When I worked for AT&T as a tech in the early 80's there was no getting the opening week of deer season off.  My buddy challenged me to a small competition.  Use our climbers (hooks), climb the pole, put our body belts over the steel strand and bunny hop/bounce from one pole to the next.  First one on the ground on the other side wins.  Loser buys lunch! Well we got busted 3/4 across the stand.  My buddy never gave up and he won!  We both got suspended for three days the following week.  Opening week of deer season.  My buddy said we were really bad and should get a five day suspension.  They said the union wouldn't allow it.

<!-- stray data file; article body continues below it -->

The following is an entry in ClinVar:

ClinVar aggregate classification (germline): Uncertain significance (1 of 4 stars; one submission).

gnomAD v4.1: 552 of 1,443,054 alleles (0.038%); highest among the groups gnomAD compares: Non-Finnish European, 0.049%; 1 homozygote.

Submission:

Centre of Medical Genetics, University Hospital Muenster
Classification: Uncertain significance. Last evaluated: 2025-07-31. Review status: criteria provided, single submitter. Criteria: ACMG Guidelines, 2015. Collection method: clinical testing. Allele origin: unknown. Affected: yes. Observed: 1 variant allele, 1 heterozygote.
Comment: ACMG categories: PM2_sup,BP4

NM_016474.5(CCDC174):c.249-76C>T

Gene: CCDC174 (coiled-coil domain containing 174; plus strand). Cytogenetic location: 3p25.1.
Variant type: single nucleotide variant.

On Monday morning the boss figured out why we wanted the whole week.  He didn't have enough techs to cover the loads with all the senior techs on vacation for hunting season.  When we came in on Thur there was unlimited OT and we could work the weekend.  We still came out a head with the OT we worked.

    Strand dancing is frowned upon, but these days there is no supervision who leave the office to catch you. I have worked for independent telco since 88 and honestly, if you were out walking a 5 strand line, it was a no no, but..... Dont know if you are aware, but no one free climbs anymore. Look up Buck Squeeze, a product of the nanny state mentality. If you got suspended, they either held it to after deer season or a holiday, or got it in before. All of our supervisors had been techs at that time.